The National Association of Independent Schools 25th annual People of Color Conference is coming up in December. Last year I delivered a session that addressed a major topic of a paper drafted. I wanted to further the conversation more, thus I submitted an abstract from a second piece discussing the historical and anthropological perspectives on race and independent schools. It was accepted a few months ago. Here is an edited version of my abstract regarding the session:
Title: Getting Real About Whiteness in Independent Schools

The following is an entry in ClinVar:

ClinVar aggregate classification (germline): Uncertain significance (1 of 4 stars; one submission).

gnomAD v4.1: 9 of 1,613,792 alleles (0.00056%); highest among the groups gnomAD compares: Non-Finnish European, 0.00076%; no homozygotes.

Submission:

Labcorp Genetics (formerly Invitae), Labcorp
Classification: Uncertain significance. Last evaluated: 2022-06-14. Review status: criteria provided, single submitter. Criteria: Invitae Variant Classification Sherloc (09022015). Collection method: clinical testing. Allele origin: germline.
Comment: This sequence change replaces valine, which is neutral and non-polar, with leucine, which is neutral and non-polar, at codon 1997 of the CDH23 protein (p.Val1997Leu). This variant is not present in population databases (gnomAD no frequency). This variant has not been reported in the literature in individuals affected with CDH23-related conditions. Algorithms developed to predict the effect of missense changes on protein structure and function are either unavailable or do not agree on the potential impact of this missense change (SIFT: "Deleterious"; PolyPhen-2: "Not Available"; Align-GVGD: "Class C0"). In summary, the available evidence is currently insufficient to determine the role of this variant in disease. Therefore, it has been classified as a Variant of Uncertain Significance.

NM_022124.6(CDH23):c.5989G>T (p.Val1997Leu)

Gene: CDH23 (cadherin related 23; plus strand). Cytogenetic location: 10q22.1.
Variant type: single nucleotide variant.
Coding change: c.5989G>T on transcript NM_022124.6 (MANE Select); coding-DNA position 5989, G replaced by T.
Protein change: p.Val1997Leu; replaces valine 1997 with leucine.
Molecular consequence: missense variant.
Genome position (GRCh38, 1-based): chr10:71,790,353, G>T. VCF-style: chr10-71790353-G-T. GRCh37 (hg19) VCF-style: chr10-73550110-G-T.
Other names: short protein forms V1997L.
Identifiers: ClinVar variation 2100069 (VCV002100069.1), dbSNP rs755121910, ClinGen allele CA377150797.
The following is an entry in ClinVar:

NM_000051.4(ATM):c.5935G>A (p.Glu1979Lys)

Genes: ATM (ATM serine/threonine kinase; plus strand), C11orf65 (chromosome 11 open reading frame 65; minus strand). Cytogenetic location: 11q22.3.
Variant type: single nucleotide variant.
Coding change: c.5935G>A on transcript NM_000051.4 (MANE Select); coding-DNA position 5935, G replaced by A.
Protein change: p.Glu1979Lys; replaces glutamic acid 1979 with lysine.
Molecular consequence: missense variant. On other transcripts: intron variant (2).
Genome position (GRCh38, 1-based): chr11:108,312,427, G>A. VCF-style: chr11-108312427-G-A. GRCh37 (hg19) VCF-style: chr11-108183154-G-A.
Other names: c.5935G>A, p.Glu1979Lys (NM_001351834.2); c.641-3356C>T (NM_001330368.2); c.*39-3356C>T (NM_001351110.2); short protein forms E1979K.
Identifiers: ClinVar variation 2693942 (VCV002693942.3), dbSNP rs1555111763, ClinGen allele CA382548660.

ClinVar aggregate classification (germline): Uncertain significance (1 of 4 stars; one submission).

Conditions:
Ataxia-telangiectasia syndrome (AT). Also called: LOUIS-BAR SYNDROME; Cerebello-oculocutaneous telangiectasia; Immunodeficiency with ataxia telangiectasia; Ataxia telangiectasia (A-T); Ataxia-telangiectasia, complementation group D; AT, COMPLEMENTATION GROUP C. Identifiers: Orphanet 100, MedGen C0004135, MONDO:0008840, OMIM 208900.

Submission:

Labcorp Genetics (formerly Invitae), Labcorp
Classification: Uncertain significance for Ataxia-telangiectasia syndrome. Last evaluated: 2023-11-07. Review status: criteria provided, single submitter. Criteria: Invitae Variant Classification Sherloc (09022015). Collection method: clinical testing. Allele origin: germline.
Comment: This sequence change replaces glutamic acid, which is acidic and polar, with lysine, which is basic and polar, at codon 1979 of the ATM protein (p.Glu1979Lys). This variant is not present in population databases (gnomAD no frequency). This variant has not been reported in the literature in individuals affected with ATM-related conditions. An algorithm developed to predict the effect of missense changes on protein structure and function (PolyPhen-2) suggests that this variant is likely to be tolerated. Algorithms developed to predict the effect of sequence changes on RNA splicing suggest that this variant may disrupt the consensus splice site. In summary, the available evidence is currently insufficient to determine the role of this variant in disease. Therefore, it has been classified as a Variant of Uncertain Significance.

Abstract: The notion of whiteness, in which one believes the world is color blind, teaches us that race does not matter. However, blackness cries out that race does exist; it does matter, but is often silenced by the pressures of our environment. Both of these concepts tend to be the underlying assumptions that are pervasive in predominately white independent schools. This session will delve into the various change agents that predominately white independent schools must embrace in order to cultivate a true appreciation of multiculturalism. Research for this session was drawn from historical literature that analyzes trends in race, culture, and society… as well as from anthropological arguments.